Saturday 22 September 2018

We might love sport, but we need to show it by getting off the sofa

'Despite their low barriers to entry, mass participative and non-competitive forms of exercise such as walking, swimming, running and cycling have cumulatively suffered a degree of attrition over 2016 levels.' Stock photo: Getty
'Despite their low barriers to entry, mass participative and non-competitive forms of exercise such as walking, swimming, running and cycling have cumulatively suffered a degree of attrition over 2016 levels.' Stock photo: Getty

Rob Pearson

As a nation, our passion for sport is legendary and our appetite to consume it through our teams and athletes shows no sign of slowing. In 2017, our sports stars made headlines competing in all four corners of the globe.

Logic would suggest that we have been inspired by the successes of our elite athletes to exercise and play more sport and, as a nation, are fitter and healthier than ever before. However, this does not appear to be the case; the latest research reveals a more mixed bag in our sport and exercise participation habits.

The Teneo Sports' Sponsorship Index is a comprehensive 1,000-person nationally representative survey with quotas imposed across gender, region, age and social class. The research was carried out by Teneo Sports and Ignite Research and examines the Irish general public's attitudes towards sport, their sporting heroes, levels of participation and the impact of sport on the Irish psyche. This is the eighth year of the research.

Known as the big three, Gaelic games, rugby and soccer are the nation's marquee sports and dominate the sporting landscape throughout their ever-lengthening seasons. Underage participation in these sports through schools, summer camps and clubs remains high but their contribution to the exercise and participation habits of the adult population is less significant. The research indicates a slight drop in team sport participation levels over the last 12 months, with 18 per cent of those aged 18 and over claiming to have played competitive or recreational team sports in 2017.

Men are twice as likely to play organised and competitive sports as women are and participation levels drop significantly for those aged over 34 years who opt for "keep fit" forms of exercise. Despite their low barriers to entry, mass participative and non-competitive forms of exercise such as walking, swimming, running and cycling have cumulatively suffered a degree of attrition over 2016 levels.

However, they remain the nation's preferred forms of exercise with 37 per cent of all Irish people using walking as a regular form of exercise followed by swimming (19 per cent), running (10 per cent) and cycling (nine per cent).

Is this trend the canary in the mine for future health of our nation? The World Health Organisation recommends that all adults aged 18 to 64 should do at least 150 minutes of moderate exercise per week to reduce the risk of hypertension, coronary heart disease, stroke, diabetes, cancer and depression.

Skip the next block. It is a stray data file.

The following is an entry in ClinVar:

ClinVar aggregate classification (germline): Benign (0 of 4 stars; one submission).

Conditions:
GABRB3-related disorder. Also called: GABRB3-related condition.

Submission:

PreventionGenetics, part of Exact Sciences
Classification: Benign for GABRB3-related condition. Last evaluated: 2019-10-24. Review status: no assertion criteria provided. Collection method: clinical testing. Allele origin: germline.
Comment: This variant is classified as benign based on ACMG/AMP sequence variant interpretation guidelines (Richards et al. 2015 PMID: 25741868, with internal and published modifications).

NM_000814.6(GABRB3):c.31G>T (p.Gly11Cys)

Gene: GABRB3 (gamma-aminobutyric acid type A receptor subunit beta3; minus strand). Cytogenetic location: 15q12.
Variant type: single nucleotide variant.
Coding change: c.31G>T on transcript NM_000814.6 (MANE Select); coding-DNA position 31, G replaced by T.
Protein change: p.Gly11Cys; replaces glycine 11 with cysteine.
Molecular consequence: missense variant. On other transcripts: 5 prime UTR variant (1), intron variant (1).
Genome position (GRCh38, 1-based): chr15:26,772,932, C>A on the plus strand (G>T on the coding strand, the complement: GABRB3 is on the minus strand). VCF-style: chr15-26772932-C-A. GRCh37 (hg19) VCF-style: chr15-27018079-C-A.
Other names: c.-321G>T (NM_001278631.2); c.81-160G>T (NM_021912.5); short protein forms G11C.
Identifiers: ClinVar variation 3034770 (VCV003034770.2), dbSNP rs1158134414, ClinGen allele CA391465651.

The research does reveal some green shoots. A trend to move from organised and competitive sports to more general keep-fit activities is emerging.

In tandem with our bullish economy, gym memberships, personal instruction and fitness classes (boot camp, yoga, spinning etc) have experienced an increase over 2016 levels. Attracted by flexible hours, a diverse range of classes and increasing affordability, over 1.1 million Irish adults took part in these forms of exercise in 2017.

Despite a migration from traditional sporting activities into gym membership and fitness classes, Teneo PSG's research reveals a four-point increase in those who claimed to take no form of exercise at all over the last 12 months. According to the Childhood Obesity Surveillance Initiative, one in five Irish children is obese and we are currently on track to become the most obese nation in Europe.

The same research revealed that disadvantaged (DEIS) schools, experience higher levels of obesity than more affluent schools.

The latest CSO report, The Well Being of the Nation, suggests this trend is continuing into adult life with 62 per cent of the population now classified as overweight.

Social class is the biggest factor in sports and fitness participation bar none. Those classified C2DE experience a sedentary level that is 40 per cent higher than their ABC1 counterparts.

We are motivated to exercise by a variety of factors, although 84 per cent of us identified the desire to be healthy as the main reason. Wearable fitness trackers are now being worn by 13 per cent of the population which indicated that we are aware of the benefits of an active and healthy lifestyle.

Men are more motivated to exercise by positive social interaction and camaraderie than women, who, in turn, are more motivated by the desire to look good (26 per cent v 21 per cent).

The younger you are the more image-conscious you are, so almost half of all 18- to 24-year-olds who exercise do so to look good compared to 14 per cent of those over 55 years old.

Our love of sport is evident in the fact that 11 of the top 20, and four of the top five, most-watched programmes on RTÉ in 2017 were sporting events. Why then are we not converting this appetite for sport into participation?

Rob Pearson is Associate Director at leading sponsorship consultancy Teneo Sports

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